Methamphetamine laboratories also pose a danger to law enforcement. The use of toxic and combustible chemicals makes executing search warrants at meth laboratories a dangerous undertaking. Whether the laboratory is raided by investigators or encountered by accident during the course of an operation, first responders and police agencies require specialized training and equipment.
Hermetically sealed hazmat suits, licensed contractors, and specialized training in how to safely process the scene are expensive resources that are in limited supply in local law enforcement agencies.
Child protection service agencies across affected areas are inundated with cases involving the removal of children endangered by chemicals and toxic fumes. Child neglect cases also abound in areas where methamphetamine use and production exists.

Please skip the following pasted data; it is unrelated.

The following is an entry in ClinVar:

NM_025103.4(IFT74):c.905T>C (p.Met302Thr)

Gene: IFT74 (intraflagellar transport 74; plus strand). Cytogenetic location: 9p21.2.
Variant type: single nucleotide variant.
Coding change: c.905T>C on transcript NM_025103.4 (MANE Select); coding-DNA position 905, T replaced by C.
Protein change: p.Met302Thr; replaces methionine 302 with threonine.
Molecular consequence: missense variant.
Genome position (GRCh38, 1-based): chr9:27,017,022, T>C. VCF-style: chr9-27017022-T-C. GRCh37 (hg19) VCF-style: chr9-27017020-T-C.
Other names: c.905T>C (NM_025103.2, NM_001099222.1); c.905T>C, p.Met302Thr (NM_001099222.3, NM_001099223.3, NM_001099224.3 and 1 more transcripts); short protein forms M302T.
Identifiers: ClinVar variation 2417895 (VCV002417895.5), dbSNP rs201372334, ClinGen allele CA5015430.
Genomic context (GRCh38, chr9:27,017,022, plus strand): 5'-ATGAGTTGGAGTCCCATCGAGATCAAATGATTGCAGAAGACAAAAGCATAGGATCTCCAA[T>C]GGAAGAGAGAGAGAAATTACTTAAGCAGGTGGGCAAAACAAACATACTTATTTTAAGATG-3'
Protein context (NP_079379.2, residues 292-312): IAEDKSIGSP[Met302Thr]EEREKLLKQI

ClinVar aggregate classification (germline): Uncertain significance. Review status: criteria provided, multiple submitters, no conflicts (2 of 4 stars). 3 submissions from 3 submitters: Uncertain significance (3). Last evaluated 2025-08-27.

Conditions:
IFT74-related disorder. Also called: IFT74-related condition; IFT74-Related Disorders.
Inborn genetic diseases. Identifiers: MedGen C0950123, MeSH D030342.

Methamphetamine laboratories also contaminate surrounding property. About one pound of methamphetamine produced in a clandestine lab yields 5 to 6 pounds of hazardous waste.
The resultant environmental damage to property, water supplies, farmland, and vegetation where labs have operated costs thousands of dollars in clean up and makes some areas unusable for extended periods of time. Damage to some areas is extensive.
Available data on typical methamphetamine users reveal that most are white, are in their 20’s or 30’s, have a high school education or better, and are employed full- or part-time.
Methamphetamine is used by housewives, students, club-goers, truckers, and a growing number of others. Almost as many women as men use methamphetamine (55 percent male, 45 percent female.)